Google Photos: One step away from perfection

I’ve always felt, the single biggest contribution of the modern smartphone is the capability to take decent photographs. It’s removed a need for most of us to lug cameras around, and at the same time, exponentially increased our penchant for casual photography.

The logical outcome? An avalanche of photographs, more than we have time to sort and organise into some form of coherence.

I’ve been evaluating photo storage and management solutions recently, and Google Photos (formerly Google+ Photos) is likely the forerunner.

Why so? Consider these:

  1. Unlimited free storage for high-quality images (up t0 16 megapixel resolution)
  2. Mobile app allows automatic upload of photographs taken
  3. Automagical sorting (location, date, objects, even faces if you allow it)
  4. Intuitive creation of events, based around geolocation and timing. For example, it recognises photographs taken during a holiday, and automatically compiles them into a story.
  5. Auto Awesome: create GIFs from successive shots

Facebook is what I use for general sharing. It offers sync from mobile as well, and obviously, its face recognition technology is seriously unparalleled and has helped so much in tagging. Having said that, Google Photos swings some serious clout with the above features.

The only kink I can see? The lack of collaboration features.

I’m a big advocate of sharing and working together, and photographs are no exception, especially for parents. Let’s draw a really simple scenario here.

Right now, there seems to be no clear way for me to create an empty album on Google Photos, and allow my wife to upload her photos of our kids onto the album.

Can you see how much sense that makes? Instead of for example, her transferring the photos to a shared local folder, and me uploading them instead. There’s a Google Photos Backup app that allows me to specify folders for automatic upload, but it’s still a step away from the ideal answer. A workaround more than anything else.

Collaboration really matters. I’ve written before about how Facebook’s recent Scrapbook feature needs better collaboration, and I’ve always felt that the next stage of Facebook albums, would be to allow creation of memories instead.

For example, having everyone who’s attended a wedding, contribute their photographs to a logical container (let’s call it a memory) that allows everyone (especially the happy couple) to enjoy the collective moments as a whole, rather than using hashtags, or having every other friend tag them in the album.

Don’t get me wrong. I’m still really happy with Google Photos, but let’s hope collaboration gets baked into the product really soon.


When 1.7% is a reason to celebrate

You know you’re really mad on statistics, when you get excited because the Facebook page’s total likes dropped 0.03% from last week, but yet the amount of Australian fans increased by a solid 1.7%. WAY TO GO!

And yes, I’ve been tracking our progress (geographic breakdown, week over week performance) on a spreadsheet.

I think I need a break. Either that, or a brain transplant.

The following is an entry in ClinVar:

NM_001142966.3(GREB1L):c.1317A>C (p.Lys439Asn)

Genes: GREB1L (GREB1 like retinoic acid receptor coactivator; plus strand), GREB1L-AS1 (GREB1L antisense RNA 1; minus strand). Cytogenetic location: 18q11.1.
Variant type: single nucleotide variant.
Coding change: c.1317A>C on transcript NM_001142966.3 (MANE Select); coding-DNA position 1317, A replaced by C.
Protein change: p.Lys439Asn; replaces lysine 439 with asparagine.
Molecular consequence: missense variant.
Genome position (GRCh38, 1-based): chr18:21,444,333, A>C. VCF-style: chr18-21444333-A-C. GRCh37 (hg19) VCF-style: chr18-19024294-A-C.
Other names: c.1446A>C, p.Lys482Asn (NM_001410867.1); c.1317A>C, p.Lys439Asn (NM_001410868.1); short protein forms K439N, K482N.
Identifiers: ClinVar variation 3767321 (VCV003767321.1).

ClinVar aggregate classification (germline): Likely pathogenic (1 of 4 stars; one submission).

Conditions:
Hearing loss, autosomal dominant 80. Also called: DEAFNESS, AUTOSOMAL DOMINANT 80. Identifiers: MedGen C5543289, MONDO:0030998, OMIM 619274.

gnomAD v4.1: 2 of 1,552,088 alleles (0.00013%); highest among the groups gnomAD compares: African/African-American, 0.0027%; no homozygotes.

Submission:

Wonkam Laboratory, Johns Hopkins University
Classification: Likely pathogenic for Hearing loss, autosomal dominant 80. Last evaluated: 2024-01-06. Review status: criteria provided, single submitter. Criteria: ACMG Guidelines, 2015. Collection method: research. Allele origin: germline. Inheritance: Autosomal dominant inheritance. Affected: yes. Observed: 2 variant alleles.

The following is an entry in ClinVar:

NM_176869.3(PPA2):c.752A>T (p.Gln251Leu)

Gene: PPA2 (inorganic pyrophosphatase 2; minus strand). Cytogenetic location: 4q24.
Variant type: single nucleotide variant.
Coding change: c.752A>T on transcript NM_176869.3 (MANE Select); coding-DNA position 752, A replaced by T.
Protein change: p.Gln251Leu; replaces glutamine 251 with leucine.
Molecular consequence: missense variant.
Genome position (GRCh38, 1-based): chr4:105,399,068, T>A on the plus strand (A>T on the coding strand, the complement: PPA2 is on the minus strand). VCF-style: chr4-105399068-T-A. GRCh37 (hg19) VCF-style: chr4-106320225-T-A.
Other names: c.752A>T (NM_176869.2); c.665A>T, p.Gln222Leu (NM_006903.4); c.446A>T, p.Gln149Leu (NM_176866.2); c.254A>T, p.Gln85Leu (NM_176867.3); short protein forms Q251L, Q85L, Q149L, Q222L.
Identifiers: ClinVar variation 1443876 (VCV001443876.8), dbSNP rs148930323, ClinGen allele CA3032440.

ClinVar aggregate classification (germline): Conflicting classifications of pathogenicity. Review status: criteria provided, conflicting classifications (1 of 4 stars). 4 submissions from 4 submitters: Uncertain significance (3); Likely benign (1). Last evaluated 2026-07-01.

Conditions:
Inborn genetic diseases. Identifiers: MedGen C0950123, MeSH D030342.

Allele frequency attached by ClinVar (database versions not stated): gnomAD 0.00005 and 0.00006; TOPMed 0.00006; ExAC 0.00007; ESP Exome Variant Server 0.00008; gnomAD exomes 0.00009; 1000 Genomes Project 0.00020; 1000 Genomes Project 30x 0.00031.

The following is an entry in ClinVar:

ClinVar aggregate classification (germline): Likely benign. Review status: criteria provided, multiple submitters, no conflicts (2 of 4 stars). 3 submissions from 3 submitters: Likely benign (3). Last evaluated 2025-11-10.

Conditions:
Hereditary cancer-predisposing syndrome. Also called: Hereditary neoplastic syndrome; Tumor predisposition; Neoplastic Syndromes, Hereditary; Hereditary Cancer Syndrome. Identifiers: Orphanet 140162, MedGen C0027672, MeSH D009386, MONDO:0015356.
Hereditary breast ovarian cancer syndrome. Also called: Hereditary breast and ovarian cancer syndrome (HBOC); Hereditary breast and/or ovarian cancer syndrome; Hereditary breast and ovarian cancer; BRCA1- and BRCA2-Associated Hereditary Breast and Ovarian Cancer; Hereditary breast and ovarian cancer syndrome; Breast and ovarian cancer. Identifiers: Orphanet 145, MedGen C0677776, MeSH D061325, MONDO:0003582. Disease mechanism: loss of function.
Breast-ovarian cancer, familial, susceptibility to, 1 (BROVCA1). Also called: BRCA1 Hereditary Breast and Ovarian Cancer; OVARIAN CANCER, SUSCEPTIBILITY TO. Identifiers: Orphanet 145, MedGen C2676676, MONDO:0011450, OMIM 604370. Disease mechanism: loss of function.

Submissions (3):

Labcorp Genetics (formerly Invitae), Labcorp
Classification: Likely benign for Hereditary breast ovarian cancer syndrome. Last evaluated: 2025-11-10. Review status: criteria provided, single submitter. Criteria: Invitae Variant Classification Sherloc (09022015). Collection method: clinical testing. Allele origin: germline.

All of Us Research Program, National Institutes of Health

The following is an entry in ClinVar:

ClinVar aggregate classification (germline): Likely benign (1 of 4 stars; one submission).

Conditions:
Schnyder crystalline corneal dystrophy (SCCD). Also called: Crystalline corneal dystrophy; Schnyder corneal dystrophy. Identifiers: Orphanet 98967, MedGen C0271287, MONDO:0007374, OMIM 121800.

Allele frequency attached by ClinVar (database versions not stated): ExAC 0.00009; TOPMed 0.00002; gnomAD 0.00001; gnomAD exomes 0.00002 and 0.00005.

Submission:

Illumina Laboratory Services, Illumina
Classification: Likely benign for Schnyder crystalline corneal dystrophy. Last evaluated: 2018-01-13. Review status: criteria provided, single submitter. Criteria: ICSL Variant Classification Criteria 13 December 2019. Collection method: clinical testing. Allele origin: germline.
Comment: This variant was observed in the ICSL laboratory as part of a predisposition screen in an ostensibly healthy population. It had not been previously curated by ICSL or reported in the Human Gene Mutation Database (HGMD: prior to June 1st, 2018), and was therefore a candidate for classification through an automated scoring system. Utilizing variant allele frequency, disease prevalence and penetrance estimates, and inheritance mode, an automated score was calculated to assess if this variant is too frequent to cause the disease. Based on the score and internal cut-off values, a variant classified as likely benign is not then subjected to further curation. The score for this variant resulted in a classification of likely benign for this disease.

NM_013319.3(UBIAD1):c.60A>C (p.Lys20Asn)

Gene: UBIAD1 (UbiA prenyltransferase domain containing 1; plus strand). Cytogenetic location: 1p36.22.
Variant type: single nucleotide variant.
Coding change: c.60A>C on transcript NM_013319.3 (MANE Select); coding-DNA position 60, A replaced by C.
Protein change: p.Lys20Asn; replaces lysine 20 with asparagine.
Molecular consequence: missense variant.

The three story approach to a job interview

Sharing a really great tip from inreptech on reddit (original thread) on what could probably be the #1 tip for interview prep.


This seems like a good time to throw in my all-purpose interview advice for college grads: well before the interview, come up with three legit stories about projects you did in college, preferably group projects, and practice telling them to a friend or somebody. Then, in the interview, tell those three stories regardless of what question they ask you.

Like, say one of your stories is about a group project to implement a chess engine. Not impressive, probably not relevant to the job, but better than nothing. So:

Q “Tell us about a time you exhibited leadership”

A “Well, I had to take a leadership role in directing the efforts of three partners in my senior project chess engine, in which I….”
Q “Tell us about a time you had to deal with personality conflicts.”

A “Well, there were quite a few disagreements among my partners in my senior chess project, in which I…”
Q “What’s your favorite text editor?” ”

A I really enjoyed using Notepad++ in my senior project, in which I…”
Q”Tell me why I should hire you when you’re obviously hung over and wearing two left shoes.”

A “Well, if you don’t hire me, you’d be missing out on the skills I learned while leading my senior project implementing a chess engine, in which I…”
You get the idea. Point is, don’t go in there and hope to come up with answers on the fly. 75% of interview questions basically reduce to “tell us a story about a project you worked on”, so have a couple ready to go and you’ll do great.

Some other smashing tips in the thread, don’t forget to check it out.

I remember going for my very first interview back in 2003, and flunking it horribly because my mind went blank. Regardless of whether you have three stories or not, rehearsal is important, folks. Always practice, and don’t be afraid to take in critique from friends and family on how you fare.

Is that all it really is about?

So, that’s pretty much it, as far as GE 2015 goes.

Euphoria from SG 50, gratitude from the esteemed founder’s passing, and a goodly dose of “trust-in-us-not-them” won the fight. I’m glad the WP retained Hougang and Aljunied, but the swing in pro-PAP votes was surprising. I’d hoped that people would be keener to have in place, a budding alternative voice that could point out flaws in proposals, or at least be a voice for debate. Hopefully even engender transparency in government workings, and a more tolerant perspective when it comes to issues like LGBT rights and freedom of speech.